"Let's take the trend for juicing. What happens to all the pulp that's leftover in the juice-making process? It gets thrown away," says Barber. "So we've taken it and repurposed it into a vegetable burger—a juice pulp cheeseburger in fact. The buns are old, stale hamburger buns that we've mixed with milk and water to make new buns. The cheese is off-grade cheese that a cheesemonger doesn't sell and we're using it for melted cheese."
Barber picks up the printed menu in front of him and says: "Let me pick out another evocative example for you."
He continues: "OK, here's one. There's a big sugar beet industry here in England but when you press them for the liquid which is reduced to sugar, you're left with pulp similar to the juice pulp. So, we've shredded it and making a sort of potato galette but instead of potatoes, we're using sugar beet pulp."
"And it's all delicious. We're not interested in presenting an idea if it's not delicious."
It's almost time to let Barber get back to the kitchen, but I'm interested to know whether he ever feels as if he's preaching to the converted. You would imagine that the diners at an upmarket restaurant like Blue Hill and indeed anyone who can afford to eat at one of London's swankiest department stores would be well-versed in the problem of food waste.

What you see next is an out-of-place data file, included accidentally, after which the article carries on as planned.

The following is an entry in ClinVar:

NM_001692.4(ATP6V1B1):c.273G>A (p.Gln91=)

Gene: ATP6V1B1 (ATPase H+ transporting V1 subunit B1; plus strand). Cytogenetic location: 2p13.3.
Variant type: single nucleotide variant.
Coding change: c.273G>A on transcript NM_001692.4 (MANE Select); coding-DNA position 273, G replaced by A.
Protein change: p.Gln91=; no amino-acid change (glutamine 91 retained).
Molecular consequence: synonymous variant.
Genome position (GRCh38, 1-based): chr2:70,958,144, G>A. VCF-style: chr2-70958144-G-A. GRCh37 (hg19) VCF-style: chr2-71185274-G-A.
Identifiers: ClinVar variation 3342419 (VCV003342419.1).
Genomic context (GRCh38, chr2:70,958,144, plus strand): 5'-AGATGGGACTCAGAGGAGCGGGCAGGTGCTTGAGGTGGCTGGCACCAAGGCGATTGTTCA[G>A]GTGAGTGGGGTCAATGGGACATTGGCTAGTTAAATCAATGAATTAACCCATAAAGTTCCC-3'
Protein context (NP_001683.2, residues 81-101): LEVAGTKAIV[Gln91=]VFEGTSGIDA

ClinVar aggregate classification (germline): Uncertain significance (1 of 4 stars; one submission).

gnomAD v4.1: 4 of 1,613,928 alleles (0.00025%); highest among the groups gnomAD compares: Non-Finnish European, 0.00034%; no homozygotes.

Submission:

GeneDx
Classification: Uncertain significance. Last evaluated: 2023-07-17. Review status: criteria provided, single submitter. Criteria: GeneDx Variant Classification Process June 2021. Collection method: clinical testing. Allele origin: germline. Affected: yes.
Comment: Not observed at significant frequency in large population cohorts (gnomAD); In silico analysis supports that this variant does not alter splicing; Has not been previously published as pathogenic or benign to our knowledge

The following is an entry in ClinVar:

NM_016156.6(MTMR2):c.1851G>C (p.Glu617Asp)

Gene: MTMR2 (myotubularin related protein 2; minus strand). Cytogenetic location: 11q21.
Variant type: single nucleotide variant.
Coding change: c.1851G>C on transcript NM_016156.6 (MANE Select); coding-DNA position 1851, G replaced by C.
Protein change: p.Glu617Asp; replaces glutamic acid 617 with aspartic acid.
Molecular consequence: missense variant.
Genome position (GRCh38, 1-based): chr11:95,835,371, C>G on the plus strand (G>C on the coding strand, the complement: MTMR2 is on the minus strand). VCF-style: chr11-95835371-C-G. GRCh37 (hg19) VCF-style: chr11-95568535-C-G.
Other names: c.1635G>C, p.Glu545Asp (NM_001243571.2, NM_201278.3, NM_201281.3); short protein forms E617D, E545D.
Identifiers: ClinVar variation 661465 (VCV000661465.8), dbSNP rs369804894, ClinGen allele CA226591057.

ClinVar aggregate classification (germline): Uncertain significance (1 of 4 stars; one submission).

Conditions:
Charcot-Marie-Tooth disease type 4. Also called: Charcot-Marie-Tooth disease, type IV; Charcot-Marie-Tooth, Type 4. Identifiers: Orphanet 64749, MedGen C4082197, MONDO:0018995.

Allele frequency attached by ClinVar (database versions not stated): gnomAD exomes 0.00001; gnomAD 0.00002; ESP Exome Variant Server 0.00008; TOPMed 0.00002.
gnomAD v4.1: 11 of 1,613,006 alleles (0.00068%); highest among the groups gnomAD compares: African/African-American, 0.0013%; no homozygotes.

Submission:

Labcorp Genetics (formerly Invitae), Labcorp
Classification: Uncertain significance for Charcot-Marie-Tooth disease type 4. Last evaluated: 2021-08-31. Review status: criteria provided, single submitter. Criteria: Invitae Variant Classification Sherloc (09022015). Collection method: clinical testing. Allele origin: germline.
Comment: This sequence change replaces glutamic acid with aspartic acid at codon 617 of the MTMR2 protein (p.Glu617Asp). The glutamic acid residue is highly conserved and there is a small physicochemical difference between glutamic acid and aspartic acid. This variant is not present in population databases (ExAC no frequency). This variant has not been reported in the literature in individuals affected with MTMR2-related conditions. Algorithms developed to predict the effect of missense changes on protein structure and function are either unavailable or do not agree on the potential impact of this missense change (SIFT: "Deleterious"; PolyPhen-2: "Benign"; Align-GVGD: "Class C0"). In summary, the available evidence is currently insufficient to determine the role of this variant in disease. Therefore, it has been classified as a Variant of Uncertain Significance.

"I'm a big believer in preaching to the converted because they'll sing a little louder," Barber says diplomatically. "And the people who can afford to come to this pop-up, even though we've tried to make it as democratic as possible, are generally the people who are utilising most of the world's resources and need that message more than most."
Working my way back down the floors of Selfridges, dodging the perfume counter for a second time, a comment Barber made earlier plays on my mind: "Like the fashion showcased in Selfridges, good ideas with food start up high—in this case, up on a rooftop. Then they work their way down into the mainstream and bleed into the culture."
I had initially dismissed it as a cheesy soundbite but on reflection, maybe he has a point. The Selfridges wastED pop-up might be gone in a month but the ideas Barber plants on people's plates and in their minds should stay with them at least until they descend the stairs and back out onto the streets of London.
Maybe they'll even swap the weekly white loaf for brown.